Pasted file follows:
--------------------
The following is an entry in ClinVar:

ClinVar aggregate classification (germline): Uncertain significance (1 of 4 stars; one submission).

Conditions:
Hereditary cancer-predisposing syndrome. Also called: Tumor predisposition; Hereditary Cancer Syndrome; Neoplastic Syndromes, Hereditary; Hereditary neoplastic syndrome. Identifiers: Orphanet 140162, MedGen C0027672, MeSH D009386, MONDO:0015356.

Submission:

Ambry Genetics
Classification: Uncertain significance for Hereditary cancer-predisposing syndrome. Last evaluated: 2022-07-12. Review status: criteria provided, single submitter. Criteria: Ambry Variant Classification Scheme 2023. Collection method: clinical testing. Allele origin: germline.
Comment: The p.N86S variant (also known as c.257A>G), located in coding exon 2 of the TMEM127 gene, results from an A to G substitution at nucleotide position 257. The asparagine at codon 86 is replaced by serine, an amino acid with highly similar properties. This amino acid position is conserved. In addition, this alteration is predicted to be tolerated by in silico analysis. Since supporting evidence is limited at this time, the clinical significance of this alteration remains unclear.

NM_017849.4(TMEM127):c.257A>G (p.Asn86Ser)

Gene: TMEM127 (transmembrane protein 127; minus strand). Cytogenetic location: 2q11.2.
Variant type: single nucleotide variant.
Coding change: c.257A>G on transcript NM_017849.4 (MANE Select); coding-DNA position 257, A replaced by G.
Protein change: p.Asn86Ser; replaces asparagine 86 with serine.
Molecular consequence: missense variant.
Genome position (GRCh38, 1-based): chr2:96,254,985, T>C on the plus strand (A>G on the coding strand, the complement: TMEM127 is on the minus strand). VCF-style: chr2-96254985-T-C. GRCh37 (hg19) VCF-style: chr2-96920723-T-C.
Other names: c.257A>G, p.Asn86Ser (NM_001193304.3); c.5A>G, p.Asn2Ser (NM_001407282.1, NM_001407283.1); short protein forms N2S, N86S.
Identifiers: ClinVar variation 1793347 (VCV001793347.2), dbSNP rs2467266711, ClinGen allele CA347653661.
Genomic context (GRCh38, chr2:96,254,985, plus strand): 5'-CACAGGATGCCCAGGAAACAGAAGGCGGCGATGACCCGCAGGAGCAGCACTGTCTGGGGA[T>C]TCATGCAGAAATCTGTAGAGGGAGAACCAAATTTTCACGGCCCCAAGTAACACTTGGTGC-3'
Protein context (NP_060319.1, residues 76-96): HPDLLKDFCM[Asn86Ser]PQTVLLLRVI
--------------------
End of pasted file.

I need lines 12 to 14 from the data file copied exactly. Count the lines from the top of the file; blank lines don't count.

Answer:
Coding change: c.257A>G on transcript NM_017849.4 (MANE Select); coding-DNA position 257, A replaced by G.
Protein change: p.Asn86Ser; replaces asparagine 86 with serine.
Molecular consequence: missense variant.